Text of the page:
BT Wireless@Telco 2.0; Getting away from "Why-Fi"

On the Digital Cities track at Telco 2.0 today, Dave Hughes, BT's boss of wireless access networks, was talking about
the importance of pragmatism and the difficulties metro-WLANs face in cities that don't have an American grid plan.

It's well known that there have been a succession of metro-WLAN deployments that have gone bad; the sector's icon, the Google-championed San Francisco deployment, is currently stalled after EarthLink pulled out. And Hughes offered a quick review of dozens of press reports on failed projects. Typically, they launch in a burst of hacker idealism and city-booster hype, but soon discover that radio engineering is actually quite hard, a point IT people seem to have to learn the hard way.

But there's worse; what about the economics?

Free access is suggested, but the costs are already running way ahead of budget as more and more access points are required. Various fancy schemes are thought of; in San Francisco it was a choice of ads or direct payment. But what kind of ads? Are you suggesting inserting them into other people's web pages? And so on. As Dave Hughes points out, you need an anchor tenant to support the deployment before you can think about anything else.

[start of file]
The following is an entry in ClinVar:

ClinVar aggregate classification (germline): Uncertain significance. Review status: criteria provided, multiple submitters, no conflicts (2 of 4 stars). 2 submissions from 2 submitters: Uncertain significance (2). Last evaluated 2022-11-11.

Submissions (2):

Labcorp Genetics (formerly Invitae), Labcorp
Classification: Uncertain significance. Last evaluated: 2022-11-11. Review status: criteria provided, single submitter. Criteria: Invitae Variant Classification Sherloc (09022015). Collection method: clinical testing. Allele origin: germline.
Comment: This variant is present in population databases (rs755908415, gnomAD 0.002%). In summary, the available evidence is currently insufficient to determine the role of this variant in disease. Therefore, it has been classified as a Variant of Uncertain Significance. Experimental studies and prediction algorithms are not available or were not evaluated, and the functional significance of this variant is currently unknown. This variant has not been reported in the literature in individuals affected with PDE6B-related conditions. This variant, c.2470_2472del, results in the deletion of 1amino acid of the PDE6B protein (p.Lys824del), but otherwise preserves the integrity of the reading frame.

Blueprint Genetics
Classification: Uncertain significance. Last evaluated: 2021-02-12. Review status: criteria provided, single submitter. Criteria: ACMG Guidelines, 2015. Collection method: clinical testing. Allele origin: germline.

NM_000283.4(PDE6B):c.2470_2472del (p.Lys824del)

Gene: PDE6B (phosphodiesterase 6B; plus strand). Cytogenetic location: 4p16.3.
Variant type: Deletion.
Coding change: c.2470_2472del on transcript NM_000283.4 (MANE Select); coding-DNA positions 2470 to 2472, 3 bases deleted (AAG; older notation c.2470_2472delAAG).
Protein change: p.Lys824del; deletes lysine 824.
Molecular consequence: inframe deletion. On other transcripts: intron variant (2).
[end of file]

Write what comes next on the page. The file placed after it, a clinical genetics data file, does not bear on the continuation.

BT, Hughes points out, has successfully deployed a lot of WLANs across the UK; he attributes success to the decision
that BT itself would be the main tenant, charging users for service in the normal way. In a neat touch, BT's subscriber base are the main market; BT DSL subscribers now get WLAN access as part of the total proposition.

This raises an important point; Hughes was clear that BT's Wireless Cities program is a complement to fixed-line broadband, not a substitute. Especially in cities where the street plan isn't conveniently rectangular, access points have to be placed often enough that they depend on good fixed access, rather than replacing it. And if the wireless traffic really cranks up...will we need to get the fibre in anyway to backhaul it?